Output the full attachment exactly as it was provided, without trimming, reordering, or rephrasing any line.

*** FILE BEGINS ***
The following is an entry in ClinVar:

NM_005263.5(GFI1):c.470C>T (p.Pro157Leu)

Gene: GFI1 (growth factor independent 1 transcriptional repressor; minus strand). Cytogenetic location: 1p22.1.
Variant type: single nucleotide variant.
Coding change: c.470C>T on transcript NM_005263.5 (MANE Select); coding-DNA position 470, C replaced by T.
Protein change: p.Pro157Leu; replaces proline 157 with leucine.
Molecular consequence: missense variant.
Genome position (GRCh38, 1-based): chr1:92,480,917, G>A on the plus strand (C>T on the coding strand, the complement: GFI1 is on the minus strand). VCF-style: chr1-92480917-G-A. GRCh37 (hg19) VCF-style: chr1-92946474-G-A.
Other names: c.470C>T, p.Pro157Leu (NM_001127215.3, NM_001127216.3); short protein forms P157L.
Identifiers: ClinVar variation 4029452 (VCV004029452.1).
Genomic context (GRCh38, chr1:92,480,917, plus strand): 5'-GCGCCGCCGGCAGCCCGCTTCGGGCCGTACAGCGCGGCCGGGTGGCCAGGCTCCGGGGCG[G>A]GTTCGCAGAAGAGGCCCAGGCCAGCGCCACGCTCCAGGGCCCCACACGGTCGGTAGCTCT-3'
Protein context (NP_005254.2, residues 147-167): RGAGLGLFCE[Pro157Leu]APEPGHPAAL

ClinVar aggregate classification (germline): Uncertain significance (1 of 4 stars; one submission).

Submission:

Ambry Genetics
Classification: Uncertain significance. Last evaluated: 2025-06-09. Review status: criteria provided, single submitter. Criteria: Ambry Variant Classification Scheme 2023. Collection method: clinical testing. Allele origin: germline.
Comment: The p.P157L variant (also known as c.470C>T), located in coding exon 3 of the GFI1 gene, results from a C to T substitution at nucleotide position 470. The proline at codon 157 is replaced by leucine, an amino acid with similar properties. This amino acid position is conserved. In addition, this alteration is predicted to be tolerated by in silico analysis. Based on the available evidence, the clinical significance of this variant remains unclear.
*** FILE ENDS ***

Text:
The following is an entry in ClinVar:

NM_005263.5(GFI1):c.470C>T (p.Pro157Leu)

Gene: GFI1 (growth factor independent 1 transcriptional repressor; minus strand). Cytogenetic location: 1p22.1.
Variant type: single nucleotide variant.
Coding change: c.470C>T on transcript NM_005263.5 (MANE Select); coding-DNA position 470, C replaced by T.
Protein change: p.Pro157Leu; replaces proline 157 with leucine.
Molecular consequence: missense variant.
Genome position (GRCh38, 1-based): chr1:92,480,917, G>A on the plus strand (C>T on the coding strand, the complement: GFI1 is on the minus strand). VCF-style: chr1-92480917-G-A. GRCh37 (hg19) VCF-style: chr1-92946474-G-A.
Other names: c.470C>T, p.Pro157Leu (NM_001127215.3, NM_001127216.3); short protein forms P157L.
Identifiers: ClinVar variation 4029452 (VCV004029452.1).
Genomic context (GRCh38, chr1:92,480,917, plus strand): 5'-GCGCCGCCGGCAGCCCGCTTCGGGCCGTACAGCGCGGCCGGGTGGCCAGGCTCCGGGGCG[G>A]GTTCGCAGAAGAGGCCCAGGCCAGCGCCACGCTCCAGGGCCCCACACGGTCGGTAGCTCT-3'
Protein context (NP_005254.2, residues 147-167): RGAGLGLFCE[Pro157Leu]APEPGHPAAL

ClinVar aggregate classification (germline): Uncertain significance (1 of 4 stars; one submission).

Submission:

Ambry Genetics
Classification: Uncertain significance. Last evaluated: 2025-06-09. Review status: criteria provided, single submitter. Criteria: Ambry Variant Classification Scheme 2023. Collection method: clinical testing. Allele origin: germline.
Comment: The p.P157L variant (also known as c.470C>T), located in coding exon 3 of the GFI1 gene, results from a C to T substitution at nucleotide position 470. The proline at codon 157 is replaced by leucine, an amino acid with similar properties. This amino acid position is conserved. In addition, this alteration is predicted to be tolerated by in silico analysis. Based on the available evidence, the clinical significance of this variant remains unclear.